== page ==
Marx’s theory of declining rate of profit in a capitalist economy

Marx argued that the exploitation rate (s/v) tended to be fixed, while the organic composition of capital (c/v) tended to rise over time, thus the rate of profit has a tendency to decline.

The basic logic can be as follows. For simplicity, assume a static economy (no labour supply growth). As the surplus accrues to capitalists and, necessarily, capitalists invest that surplus into expanding production, then output will rise over time while the labour supply remains constant. Thus, the labour market gets gradually “tighter” and so wages will rise.

But this decline in is temporary. There are forces at work which will restore profit rate what are these forces? Marx argued, capitalists can boost their profit rate back up by introducing labour-saving machinery into production-thereby leading to unemployment.


Profits will be reinvested, output will grow again, labour markets will tighten once more and the whole process will repeat itself. The problem is that the second time around, there is less labour to lay off.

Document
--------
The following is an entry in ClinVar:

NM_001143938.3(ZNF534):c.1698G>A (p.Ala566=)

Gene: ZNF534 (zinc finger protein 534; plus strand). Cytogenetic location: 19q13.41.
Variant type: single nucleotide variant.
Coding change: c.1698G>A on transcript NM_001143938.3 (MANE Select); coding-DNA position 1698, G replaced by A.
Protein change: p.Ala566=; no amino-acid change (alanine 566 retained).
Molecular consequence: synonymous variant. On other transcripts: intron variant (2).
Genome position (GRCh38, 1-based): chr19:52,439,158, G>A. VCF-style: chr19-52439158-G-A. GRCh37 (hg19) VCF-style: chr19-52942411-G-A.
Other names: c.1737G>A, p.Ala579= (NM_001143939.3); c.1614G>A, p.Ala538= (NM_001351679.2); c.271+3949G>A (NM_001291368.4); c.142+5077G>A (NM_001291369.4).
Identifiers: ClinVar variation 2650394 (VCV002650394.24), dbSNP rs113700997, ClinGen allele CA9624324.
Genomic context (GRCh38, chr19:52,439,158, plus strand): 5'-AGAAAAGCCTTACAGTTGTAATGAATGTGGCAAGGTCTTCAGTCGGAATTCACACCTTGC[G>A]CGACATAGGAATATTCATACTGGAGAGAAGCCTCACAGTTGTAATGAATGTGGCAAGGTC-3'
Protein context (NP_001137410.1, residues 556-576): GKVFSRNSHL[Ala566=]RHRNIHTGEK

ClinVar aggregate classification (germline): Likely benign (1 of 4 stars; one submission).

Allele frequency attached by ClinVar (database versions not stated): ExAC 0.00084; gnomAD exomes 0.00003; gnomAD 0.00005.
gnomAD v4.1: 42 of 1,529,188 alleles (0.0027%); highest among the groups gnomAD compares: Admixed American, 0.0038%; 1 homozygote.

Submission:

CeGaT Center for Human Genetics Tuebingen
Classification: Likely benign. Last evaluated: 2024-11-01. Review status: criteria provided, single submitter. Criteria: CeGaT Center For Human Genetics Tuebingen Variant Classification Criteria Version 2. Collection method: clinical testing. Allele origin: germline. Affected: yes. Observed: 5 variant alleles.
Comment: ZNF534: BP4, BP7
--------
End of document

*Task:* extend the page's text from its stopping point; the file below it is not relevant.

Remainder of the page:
Recall, L was already reduced in the first round. Introducing more machinery reduces L further and, via several rounds, further and further-until there is hardly any more L that can be released.

When the system gets to the point that there are no more labourers to be fired, then there is nothing to bring s/v back up. The profit rate declines and firms will begin going bankrupt. The bankruptcy of firms means a sudden release of even more labour and capital into the market, depressing prices tremendously.

Firms that remain active will thus be able to buy the bankrupt smaller, firms and thus acquire more labour and capital at very cheap rates indeed, cheaper than their proper “value”. The unemployed, thus, act as a “reserve army of labour” and bring wages back down to a manageable level.